This working paper aims to remove the confusion surrounding what place-based approaches are, the rationales behind their use, the development of this approach to public service reform in Scotland and the future challenges presented by austerity and welfare reform.
This paper aims to remove the confusion surrounding what place-based approaches are, the rationales behind their use, the development of this approach to public service reform in Scotland and the future challenges presented by austerity and welfare reform.
Key arguments presented in this paper:
- The rationales driving the emergence of new place-based approaches at the neighbourhood level include:
- The Civic – in the need for higher quality, more responsive services and for communities to deliver more services for themselves
- The Joined-up – in the need for improved coordination and more integrated services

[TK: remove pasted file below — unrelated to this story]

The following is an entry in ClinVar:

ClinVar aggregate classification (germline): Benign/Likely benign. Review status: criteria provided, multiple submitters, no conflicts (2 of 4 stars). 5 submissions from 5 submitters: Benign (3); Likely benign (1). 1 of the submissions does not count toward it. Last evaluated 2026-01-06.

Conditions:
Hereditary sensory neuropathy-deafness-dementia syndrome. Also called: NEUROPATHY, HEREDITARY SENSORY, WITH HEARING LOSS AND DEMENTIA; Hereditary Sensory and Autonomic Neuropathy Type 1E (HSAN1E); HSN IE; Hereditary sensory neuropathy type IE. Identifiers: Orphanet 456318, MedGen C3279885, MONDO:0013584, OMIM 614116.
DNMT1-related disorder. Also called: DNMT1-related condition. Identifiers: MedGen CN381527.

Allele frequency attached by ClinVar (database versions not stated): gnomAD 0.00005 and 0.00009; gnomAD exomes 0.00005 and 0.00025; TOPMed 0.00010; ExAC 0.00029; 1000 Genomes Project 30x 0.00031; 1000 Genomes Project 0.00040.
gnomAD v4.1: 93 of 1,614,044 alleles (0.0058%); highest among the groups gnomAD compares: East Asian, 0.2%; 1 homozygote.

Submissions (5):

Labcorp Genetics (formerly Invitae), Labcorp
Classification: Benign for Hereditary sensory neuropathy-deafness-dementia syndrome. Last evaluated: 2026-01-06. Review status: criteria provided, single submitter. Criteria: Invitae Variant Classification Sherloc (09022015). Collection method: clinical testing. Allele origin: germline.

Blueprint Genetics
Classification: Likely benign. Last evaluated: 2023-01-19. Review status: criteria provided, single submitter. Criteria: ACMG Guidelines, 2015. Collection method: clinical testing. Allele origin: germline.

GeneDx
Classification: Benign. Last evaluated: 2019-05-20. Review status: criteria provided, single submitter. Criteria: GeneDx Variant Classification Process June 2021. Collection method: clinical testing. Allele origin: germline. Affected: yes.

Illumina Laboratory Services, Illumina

- The Political – in the pressure to devolve more power over resources to front-line staff and the public
- The Economic – in the idea that innovation through place-based approaches can lead to new preventive measures and improved performance
- As the pressure on community planning partnerships to deliver outcomes increases, place-based approaches are becoming a catchall for a wide range of policy objectives with the risk of overload.
- Place-based approaches are currently being tested by community planning partnerships as a vehicle for cost cutting, prevention and asset-based community development. These new features of place-based approaches are aspirational,
rather than approaches that have been fully developed and embedded. They remain a key area of innovation.
- The complexity of place-based approaches means that there is a risk that local practitioners and policy makers become distracted away from the challenges of austerity and welfare reform. In low-income neighbourhoods, there is a need for the expansion of welfare services to support mental health, realistic assessments of capacity within communities, and the basic provision of neighbourhood services to enable community development.
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Authors: Claire Bynner
Publication date: July 2016
Type of publication: Working paper